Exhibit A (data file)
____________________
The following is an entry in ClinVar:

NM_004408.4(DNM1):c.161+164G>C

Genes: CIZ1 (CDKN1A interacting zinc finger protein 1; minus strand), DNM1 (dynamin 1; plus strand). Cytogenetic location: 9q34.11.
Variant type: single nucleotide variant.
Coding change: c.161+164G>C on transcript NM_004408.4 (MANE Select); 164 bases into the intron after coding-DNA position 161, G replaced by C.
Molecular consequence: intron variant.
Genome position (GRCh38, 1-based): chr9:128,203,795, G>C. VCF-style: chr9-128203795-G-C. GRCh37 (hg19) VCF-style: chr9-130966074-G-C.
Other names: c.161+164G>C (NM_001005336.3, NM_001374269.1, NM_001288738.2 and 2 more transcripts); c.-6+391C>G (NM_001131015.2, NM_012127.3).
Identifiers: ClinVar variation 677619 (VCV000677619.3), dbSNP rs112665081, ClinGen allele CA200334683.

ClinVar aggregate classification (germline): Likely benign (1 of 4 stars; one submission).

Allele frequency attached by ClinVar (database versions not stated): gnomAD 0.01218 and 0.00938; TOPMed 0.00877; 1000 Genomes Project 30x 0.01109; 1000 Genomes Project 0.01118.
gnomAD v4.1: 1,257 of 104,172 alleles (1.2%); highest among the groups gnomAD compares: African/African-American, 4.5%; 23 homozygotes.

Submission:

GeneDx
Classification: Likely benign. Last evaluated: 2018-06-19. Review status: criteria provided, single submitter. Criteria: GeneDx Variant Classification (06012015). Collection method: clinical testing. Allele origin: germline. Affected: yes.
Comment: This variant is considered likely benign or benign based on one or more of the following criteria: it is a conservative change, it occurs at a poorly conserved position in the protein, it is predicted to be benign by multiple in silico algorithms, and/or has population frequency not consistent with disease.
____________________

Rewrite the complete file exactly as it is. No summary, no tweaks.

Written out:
The following is an entry in ClinVar:

NM_004408.4(DNM1):c.161+164G>C

Genes: CIZ1 (CDKN1A interacting zinc finger protein 1; minus strand), DNM1 (dynamin 1; plus strand). Cytogenetic location: 9q34.11.
Variant type: single nucleotide variant.
Coding change: c.161+164G>C on transcript NM_004408.4 (MANE Select); 164 bases into the intron after coding-DNA position 161, G replaced by C.
Molecular consequence: intron variant.
Genome position (GRCh38, 1-based): chr9:128,203,795, G>C. VCF-style: chr9-128203795-G-C. GRCh37 (hg19) VCF-style: chr9-130966074-G-C.
Other names: c.161+164G>C (NM_001005336.3, NM_001374269.1, NM_001288738.2 and 2 more transcripts); c.-6+391C>G (NM_001131015.2, NM_012127.3).
Identifiers: ClinVar variation 677619 (VCV000677619.3), dbSNP rs112665081, ClinGen allele CA200334683.

ClinVar aggregate classification (germline): Likely benign (1 of 4 stars; one submission).

Allele frequency attached by ClinVar (database versions not stated): gnomAD 0.01218 and 0.00938; TOPMed 0.00877; 1000 Genomes Project 30x 0.01109; 1000 Genomes Project 0.01118.
gnomAD v4.1: 1,257 of 104,172 alleles (1.2%); highest among the groups gnomAD compares: African/African-American, 4.5%; 23 homozygotes.

Submission:

GeneDx
Classification: Likely benign. Last evaluated: 2018-06-19. Review status: criteria provided, single submitter. Criteria: GeneDx Variant Classification (06012015). Collection method: clinical testing. Allele origin: germline. Affected: yes.
Comment: This variant is considered likely benign or benign based on one or more of the following criteria: it is a conservative change, it occurs at a poorly conserved position in the protein, it is predicted to be benign by multiple in silico algorithms, and/or has population frequency not consistent with disease.